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Tassel-eared Squirrel Foraging Patterns and Projected Effects of Ecological Restoration Treatments at Mt. Trumbull, Arizona

Elson, Michael T. (1999) Tassel-eared Squirrel Foraging Patterns and Projected Effects of Ecological Restoration Treatments at Mt. Trumbull, Arizona. Masters thesis, Northern Arizona University.


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Tassel-eared squirrels (Sciurus aberti) are an important component of southwestern ponderosa pine (Pinus ponderosa) ecosystems. Tassel-eared squirrel habitat has been altered by the interruption ofthe natural fire regime, which maintained low tree densities and diverse stand structures prior to Euro-American settlement. Although ecological restoration efforts seeking to restore presettlement conditions through mechanical thinning and prescribed fire are currently underway in many areas ofthe Southwest, the effects ofrestoration treatments on tassel-eared squirrels are unknown. We selected three experimental blocks at Mt. Trumbull, Arizona, to represent a continuum of stand types prior to ecological restoration. The locations of all tassel-eared squirrel feed trees were mapped in a total of 27 hectares. Data collected on each feed tree included tree status (leave or take) , dbh, number of clipped needle clusters, number of peeled cone cores, number of fungi digs, relative abundance ofold clipped clusters, tree damage, and the presettlement status ofthe tree. We determined the characteristics and spatial pattern of feed trees under current conditions at Mt. Trumbull and predicted changes due to restoration treatments using the marked status of trees. The current prescription resulted in low percentages of the trees currently used for foraging on inner bark being marked for retention in the three treatment units surveyed. Trees selected by squirrels for foraging on ovulate cones were retained at higher percentages . More random spatial distribution and larger average sizes of retained feed trees are predicted. We predict corresponding reductions in squirrel populations, larger home range sizes, and increased seasonal movements. We developed two possible modifications of the current prescription to mitigate impacts on squirrel foraging habitat. The individual tree approach is predicted to significantly reduce impacts on forage availability while having little impact on structural objectives of current prescriptions. It is uncertain, however, whether the availableforage willbe fullyutilized. The patch approach is predicted to have greater benefits for squirrels and is considered a more reliable approach to mitigating impacts. Implementing the patch approach, however, would require fundamental changes in current objectives and marking guidelines-a cost which may outweigh the anticipated benefits.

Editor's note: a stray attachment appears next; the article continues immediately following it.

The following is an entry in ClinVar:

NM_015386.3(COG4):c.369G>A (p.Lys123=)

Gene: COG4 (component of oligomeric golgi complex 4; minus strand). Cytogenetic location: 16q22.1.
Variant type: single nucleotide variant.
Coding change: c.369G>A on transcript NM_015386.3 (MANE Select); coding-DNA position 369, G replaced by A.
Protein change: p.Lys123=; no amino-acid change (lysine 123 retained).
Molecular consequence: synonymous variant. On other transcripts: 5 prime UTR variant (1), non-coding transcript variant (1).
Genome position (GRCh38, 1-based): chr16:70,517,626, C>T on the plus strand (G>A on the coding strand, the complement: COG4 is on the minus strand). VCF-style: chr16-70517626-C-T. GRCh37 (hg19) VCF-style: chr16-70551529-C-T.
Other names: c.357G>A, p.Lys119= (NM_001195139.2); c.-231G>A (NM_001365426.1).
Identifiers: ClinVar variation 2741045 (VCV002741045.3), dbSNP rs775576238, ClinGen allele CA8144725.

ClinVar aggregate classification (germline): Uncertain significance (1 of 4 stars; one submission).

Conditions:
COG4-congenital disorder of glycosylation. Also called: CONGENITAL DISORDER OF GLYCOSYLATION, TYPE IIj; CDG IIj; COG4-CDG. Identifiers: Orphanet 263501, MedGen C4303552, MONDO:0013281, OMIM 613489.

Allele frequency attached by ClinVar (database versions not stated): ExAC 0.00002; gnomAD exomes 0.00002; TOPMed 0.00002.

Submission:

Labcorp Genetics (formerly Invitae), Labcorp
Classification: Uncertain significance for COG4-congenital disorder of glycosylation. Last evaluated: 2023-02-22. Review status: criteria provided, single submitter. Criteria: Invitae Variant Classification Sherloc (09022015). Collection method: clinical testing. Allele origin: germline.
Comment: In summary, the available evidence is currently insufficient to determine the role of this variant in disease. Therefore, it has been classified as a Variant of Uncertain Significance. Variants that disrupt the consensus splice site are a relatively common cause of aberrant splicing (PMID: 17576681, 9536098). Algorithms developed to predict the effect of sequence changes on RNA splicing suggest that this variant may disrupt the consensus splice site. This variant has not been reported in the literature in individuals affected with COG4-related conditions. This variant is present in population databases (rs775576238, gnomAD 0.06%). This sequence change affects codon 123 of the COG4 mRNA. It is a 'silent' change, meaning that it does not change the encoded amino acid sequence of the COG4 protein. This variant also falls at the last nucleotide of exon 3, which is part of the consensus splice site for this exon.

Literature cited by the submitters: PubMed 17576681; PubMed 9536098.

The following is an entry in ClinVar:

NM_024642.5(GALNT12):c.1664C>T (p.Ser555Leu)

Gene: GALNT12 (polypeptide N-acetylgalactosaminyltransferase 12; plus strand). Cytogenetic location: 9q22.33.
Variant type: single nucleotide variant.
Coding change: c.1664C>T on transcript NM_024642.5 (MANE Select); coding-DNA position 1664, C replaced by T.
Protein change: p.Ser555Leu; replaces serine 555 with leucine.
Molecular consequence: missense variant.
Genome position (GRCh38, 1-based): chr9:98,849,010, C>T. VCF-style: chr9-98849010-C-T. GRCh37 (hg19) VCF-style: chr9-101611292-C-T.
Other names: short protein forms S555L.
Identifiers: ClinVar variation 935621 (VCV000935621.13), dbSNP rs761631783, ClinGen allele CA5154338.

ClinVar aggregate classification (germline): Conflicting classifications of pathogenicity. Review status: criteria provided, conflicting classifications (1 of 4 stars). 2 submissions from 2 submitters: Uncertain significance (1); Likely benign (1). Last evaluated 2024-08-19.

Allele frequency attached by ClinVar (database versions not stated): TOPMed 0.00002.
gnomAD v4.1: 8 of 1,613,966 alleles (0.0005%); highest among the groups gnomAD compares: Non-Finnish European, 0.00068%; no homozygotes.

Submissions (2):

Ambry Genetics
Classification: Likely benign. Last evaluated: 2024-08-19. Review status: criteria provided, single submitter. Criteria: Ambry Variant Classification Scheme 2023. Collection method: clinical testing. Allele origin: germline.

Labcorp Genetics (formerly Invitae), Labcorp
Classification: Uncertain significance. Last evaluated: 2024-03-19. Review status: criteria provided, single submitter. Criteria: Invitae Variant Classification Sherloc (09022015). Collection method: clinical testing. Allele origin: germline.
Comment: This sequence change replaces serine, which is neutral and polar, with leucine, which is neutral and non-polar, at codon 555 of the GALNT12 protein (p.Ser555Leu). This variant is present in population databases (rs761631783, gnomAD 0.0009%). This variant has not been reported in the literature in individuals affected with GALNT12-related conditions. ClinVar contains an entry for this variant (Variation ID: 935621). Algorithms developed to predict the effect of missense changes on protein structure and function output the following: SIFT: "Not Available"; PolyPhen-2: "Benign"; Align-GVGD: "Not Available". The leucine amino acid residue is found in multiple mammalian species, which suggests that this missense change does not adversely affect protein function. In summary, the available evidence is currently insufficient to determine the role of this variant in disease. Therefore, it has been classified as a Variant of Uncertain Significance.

Item Type: Thesis (Masters)
Keywords: Wildlife, Mt. Trumbull, ERI Library
Subjects: S Agriculture > SD Forestry
NAU Depositing Author Academic Status: Student
Department/Unit: Graduate College > Theses and Dissertations
Research Centers > Ecological Restoration Institute
College of Engineering, Forestry, and Natural Science > School of Forestry
Date Deposited: 13 Jun 2016 18:20
URI: http://openknowledge.nau.edu/id/eprint/2872

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